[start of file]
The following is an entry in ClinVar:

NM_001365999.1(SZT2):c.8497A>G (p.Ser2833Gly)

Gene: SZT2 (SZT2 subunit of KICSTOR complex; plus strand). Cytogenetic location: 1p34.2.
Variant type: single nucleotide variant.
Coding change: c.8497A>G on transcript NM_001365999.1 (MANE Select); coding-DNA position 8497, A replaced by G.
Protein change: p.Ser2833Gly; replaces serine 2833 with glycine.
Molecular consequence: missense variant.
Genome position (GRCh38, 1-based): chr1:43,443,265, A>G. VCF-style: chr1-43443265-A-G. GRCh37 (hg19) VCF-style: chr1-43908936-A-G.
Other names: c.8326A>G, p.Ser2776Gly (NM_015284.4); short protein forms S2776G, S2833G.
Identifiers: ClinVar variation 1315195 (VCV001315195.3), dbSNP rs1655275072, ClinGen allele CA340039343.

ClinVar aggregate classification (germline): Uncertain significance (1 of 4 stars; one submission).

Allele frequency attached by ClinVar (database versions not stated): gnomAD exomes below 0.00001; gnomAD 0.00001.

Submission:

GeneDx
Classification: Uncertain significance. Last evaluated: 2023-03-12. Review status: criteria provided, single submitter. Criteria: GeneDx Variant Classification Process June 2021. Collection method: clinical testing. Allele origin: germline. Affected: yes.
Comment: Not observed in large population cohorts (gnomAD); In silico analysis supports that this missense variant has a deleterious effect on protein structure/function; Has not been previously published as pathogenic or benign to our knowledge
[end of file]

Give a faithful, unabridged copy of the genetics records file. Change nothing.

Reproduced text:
The following is an entry in ClinVar:

NM_001365999.1(SZT2):c.8497A>G (p.Ser2833Gly)

Gene: SZT2 (SZT2 subunit of KICSTOR complex; plus strand). Cytogenetic location: 1p34.2.
Variant type: single nucleotide variant.
Coding change: c.8497A>G on transcript NM_001365999.1 (MANE Select); coding-DNA position 8497, A replaced by G.
Protein change: p.Ser2833Gly; replaces serine 2833 with glycine.
Molecular consequence: missense variant.
Genome position (GRCh38, 1-based): chr1:43,443,265, A>G. VCF-style: chr1-43443265-A-G. GRCh37 (hg19) VCF-style: chr1-43908936-A-G.
Other names: c.8326A>G, p.Ser2776Gly (NM_015284.4); short protein forms S2776G, S2833G.
Identifiers: ClinVar variation 1315195 (VCV001315195.3), dbSNP rs1655275072, ClinGen allele CA340039343.

ClinVar aggregate classification (germline): Uncertain significance (1 of 4 stars; one submission).

Allele frequency attached by ClinVar (database versions not stated): gnomAD exomes below 0.00001; gnomAD 0.00001.

Submission:

GeneDx
Classification: Uncertain significance. Last evaluated: 2023-03-12. Review status: criteria provided, single submitter. Criteria: GeneDx Variant Classification Process June 2021. Collection method: clinical testing. Allele origin: germline. Affected: yes.
Comment: Not observed in large population cohorts (gnomAD); In silico analysis supports that this missense variant has a deleterious effect on protein structure/function; Has not been previously published as pathogenic or benign to our knowledge